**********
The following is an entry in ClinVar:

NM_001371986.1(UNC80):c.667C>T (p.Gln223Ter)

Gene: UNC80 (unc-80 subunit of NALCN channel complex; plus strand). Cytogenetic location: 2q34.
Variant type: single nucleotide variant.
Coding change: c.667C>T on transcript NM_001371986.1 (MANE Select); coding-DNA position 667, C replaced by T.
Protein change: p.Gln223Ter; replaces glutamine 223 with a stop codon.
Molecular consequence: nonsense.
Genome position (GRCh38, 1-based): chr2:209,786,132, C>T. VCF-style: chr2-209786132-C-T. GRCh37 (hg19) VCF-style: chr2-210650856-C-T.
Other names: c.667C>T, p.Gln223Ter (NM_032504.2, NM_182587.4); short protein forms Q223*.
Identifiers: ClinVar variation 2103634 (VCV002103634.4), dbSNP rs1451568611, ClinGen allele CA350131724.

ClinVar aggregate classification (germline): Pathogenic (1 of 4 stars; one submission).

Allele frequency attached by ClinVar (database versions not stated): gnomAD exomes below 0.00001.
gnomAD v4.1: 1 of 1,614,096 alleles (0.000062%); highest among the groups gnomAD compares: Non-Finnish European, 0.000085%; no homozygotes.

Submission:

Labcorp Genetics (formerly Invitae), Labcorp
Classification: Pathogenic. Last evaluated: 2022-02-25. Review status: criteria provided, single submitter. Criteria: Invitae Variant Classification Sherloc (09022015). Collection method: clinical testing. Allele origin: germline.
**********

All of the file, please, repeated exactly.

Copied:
The following is an entry in ClinVar:

NM_001371986.1(UNC80):c.667C>T (p.Gln223Ter)

Gene: UNC80 (unc-80 subunit of NALCN channel complex; plus strand). Cytogenetic location: 2q34.
Variant type: single nucleotide variant.
Coding change: c.667C>T on transcript NM_001371986.1 (MANE Select); coding-DNA position 667, C replaced by T.
Protein change: p.Gln223Ter; replaces glutamine 223 with a stop codon.
Molecular consequence: nonsense.
Genome position (GRCh38, 1-based): chr2:209,786,132, C>T. VCF-style: chr2-209786132-C-T. GRCh37 (hg19) VCF-style: chr2-210650856-C-T.
Other names: c.667C>T, p.Gln223Ter (NM_032504.2, NM_182587.4); short protein forms Q223*.
Identifiers: ClinVar variation 2103634 (VCV002103634.4), dbSNP rs1451568611, ClinGen allele CA350131724.

ClinVar aggregate classification (germline): Pathogenic (1 of 4 stars; one submission).

Allele frequency attached by ClinVar (database versions not stated): gnomAD exomes below 0.00001.
gnomAD v4.1: 1 of 1,614,096 alleles (0.000062%); highest among the groups gnomAD compares: Non-Finnish European, 0.000085%; no homozygotes.

Submission:

Labcorp Genetics (formerly Invitae), Labcorp
Classification: Pathogenic. Last evaluated: 2022-02-25. Review status: criteria provided, single submitter. Criteria: Invitae Variant Classification Sherloc (09022015). Collection method: clinical testing. Allele origin: germline.